Local lore tells that this isolated spot had been the rendezvous point for whiskey smuggling since the 1890s. So it’s no surprise that during prohibition that the spot was the drop-off point for good Canadian Whiskey brought over from Ontario. It was thought that there was dredging done to allow fast-moving speed boats to drop their cargo right on shore. Whiskey Harbor was one of the Southeast Michigan locations that accounted for an estimated 75% of all the alcohol smuggled into the United States during Prohibition. By 1929 booze running was Detroit’s second-largest industry, netting $215 million per year.

1940 Huron County Travel Map Whiskey Harbor
Whisky Harbor in 1940 – Harbor Beach Times

The Harbor Beach Times featured a note about Whiskey Harbor in 1940. The article was about the new M-25 Scenic Highway. The newspaper said that barrels of whiskey were lost in the harbor during the smuggling era in the 1920s. In 1933, Congress passed a resolution proposing a 21st Amendment to the Constitution that would repeal the 18th. It was ratified by the end of 1933, ending the Prohibition era.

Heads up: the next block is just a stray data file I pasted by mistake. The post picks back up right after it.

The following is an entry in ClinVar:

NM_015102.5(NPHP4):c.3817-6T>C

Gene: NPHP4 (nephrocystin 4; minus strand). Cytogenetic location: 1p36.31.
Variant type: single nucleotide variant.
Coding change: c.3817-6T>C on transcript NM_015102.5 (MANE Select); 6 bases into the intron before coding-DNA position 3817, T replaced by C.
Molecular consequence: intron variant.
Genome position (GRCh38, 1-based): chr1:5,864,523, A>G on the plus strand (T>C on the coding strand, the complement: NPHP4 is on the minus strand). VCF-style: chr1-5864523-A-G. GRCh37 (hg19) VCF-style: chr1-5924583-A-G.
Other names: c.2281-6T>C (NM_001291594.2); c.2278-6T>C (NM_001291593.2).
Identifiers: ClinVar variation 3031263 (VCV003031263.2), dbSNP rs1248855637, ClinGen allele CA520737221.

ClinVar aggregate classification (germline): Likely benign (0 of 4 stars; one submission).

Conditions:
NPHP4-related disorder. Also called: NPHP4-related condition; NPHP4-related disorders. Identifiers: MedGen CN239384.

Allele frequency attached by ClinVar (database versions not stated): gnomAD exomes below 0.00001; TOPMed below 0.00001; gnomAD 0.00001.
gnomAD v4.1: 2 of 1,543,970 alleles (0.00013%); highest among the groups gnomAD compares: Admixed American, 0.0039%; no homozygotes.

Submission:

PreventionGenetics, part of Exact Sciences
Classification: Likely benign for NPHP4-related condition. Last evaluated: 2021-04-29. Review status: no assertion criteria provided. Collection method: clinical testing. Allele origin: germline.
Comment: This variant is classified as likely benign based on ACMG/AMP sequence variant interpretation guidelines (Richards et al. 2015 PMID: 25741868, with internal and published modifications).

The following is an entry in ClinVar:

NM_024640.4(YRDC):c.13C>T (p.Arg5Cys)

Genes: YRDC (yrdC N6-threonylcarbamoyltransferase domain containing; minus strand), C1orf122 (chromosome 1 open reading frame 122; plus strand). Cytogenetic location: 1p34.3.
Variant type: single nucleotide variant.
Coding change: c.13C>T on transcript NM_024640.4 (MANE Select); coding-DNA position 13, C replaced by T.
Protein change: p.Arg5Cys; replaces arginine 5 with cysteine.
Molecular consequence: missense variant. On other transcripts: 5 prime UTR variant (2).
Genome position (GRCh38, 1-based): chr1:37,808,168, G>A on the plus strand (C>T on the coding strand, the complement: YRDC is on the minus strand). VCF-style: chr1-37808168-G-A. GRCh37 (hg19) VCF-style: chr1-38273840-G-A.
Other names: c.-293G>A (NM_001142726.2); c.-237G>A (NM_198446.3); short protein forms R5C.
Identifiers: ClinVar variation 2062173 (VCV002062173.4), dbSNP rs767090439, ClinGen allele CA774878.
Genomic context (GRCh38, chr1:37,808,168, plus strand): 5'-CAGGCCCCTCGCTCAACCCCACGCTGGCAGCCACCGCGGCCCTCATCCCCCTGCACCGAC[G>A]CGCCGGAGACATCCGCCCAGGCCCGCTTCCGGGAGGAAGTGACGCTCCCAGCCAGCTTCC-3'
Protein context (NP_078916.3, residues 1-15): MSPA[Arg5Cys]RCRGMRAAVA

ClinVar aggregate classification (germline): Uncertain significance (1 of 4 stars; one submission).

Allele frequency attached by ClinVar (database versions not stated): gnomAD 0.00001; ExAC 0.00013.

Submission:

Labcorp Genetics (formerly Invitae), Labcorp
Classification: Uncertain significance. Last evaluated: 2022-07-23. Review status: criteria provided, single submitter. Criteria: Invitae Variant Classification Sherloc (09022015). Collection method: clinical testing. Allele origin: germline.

Whiskey Harbor Today

Whiskey Harbor Shoreline
The Shore of Whiskey Harbor in the Spring

The Kernan family has preserved 45 acres of this beautiful shore. In 1989, the family donated the land and harbor to the Michigan Nature Association. You can visit the harbor and take a walk on a trail that leads to a remote beach area. Whiskey Harbor is a prime spot to watch for migrating birds and see an area that has remained basically untouched since the 1880s.

Visting Whiskey Harbor

If you want to visit this remote and wild bit of undeveloped Lake Huron shoreline there is a marked trail. Wear boots and expect to get a bit muddy as the preserve is in a low-lying area. Here are a few shots from an early springtime walk to the shore.


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2 thoughts on “The Legend of Whiskey Harbor During Michigan Prohibition

  1. Thanks Mike for your great article. We walked up Pochert road probably hundreds of times exploring the whole area around Whiskey Harbor. We even set up tents and spend several nights there as kids. My Dad and Mom always told us a part of the history but your detail is great. Walking back down Pochert road we would always stop at a big rock which we called the “King of the Flats”. It was a great picnic spot to walk to when the one room school house was at the corner of of M25/Pochert Rd. still existed.

    1. Thanks Terry,

      It was pretty wet and the lake is high, but the reward of seeing an undeveloped beach is amazing.